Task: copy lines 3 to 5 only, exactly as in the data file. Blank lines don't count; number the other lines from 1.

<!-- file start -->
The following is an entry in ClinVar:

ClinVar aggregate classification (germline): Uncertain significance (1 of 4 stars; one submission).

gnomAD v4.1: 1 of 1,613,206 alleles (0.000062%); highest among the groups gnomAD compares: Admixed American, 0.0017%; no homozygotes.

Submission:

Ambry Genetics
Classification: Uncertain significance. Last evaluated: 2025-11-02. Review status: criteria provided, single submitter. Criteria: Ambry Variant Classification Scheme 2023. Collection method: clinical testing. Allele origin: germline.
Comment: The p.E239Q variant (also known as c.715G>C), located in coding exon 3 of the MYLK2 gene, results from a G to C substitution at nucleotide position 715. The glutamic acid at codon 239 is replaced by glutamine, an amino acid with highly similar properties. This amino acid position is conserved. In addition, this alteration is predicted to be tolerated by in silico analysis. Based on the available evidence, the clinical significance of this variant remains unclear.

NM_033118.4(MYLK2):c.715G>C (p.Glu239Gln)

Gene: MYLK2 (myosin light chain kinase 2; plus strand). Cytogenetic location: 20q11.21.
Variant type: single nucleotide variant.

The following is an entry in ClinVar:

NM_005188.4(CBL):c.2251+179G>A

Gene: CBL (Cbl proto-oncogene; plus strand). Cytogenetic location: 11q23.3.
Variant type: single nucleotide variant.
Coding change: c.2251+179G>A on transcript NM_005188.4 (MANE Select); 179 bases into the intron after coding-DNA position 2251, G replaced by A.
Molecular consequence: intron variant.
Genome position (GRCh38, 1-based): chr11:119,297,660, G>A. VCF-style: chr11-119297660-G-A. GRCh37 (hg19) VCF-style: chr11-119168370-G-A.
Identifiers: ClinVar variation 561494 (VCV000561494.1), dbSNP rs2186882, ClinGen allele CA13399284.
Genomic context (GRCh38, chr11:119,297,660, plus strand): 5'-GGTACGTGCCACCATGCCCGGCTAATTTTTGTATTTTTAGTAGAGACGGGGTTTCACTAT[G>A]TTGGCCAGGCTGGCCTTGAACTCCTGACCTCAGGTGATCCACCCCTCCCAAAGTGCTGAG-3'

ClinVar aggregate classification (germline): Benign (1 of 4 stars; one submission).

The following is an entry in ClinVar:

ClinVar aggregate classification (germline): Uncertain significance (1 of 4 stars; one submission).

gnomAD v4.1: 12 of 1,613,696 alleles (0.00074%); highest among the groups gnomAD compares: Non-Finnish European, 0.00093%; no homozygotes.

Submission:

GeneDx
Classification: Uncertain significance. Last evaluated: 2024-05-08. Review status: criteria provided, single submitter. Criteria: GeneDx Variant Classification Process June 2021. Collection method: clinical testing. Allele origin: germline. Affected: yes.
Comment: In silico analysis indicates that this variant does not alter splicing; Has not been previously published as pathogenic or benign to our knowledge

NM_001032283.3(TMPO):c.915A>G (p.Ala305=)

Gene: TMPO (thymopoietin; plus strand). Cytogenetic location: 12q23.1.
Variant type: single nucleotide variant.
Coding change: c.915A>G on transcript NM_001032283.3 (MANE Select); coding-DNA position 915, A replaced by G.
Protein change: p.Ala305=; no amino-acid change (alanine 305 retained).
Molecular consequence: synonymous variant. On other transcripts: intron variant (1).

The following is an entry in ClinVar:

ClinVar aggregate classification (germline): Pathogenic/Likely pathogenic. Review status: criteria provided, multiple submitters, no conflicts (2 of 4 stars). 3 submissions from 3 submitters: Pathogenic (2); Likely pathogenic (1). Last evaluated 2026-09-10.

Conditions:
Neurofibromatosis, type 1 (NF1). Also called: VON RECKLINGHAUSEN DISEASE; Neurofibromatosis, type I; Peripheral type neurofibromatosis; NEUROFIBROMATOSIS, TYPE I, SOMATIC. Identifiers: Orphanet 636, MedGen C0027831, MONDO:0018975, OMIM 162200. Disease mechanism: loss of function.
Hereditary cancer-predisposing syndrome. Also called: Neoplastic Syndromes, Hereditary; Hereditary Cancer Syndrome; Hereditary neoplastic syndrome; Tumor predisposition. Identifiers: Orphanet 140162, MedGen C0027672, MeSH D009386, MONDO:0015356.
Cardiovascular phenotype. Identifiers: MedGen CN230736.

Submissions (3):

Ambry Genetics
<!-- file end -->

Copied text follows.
gnomAD v4.1: 1 of 1,613,206 alleles (0.000062%); highest among the groups gnomAD compares: Admixed American, 0.0017%; no homozygotes.

Submission:

Ambry Genetics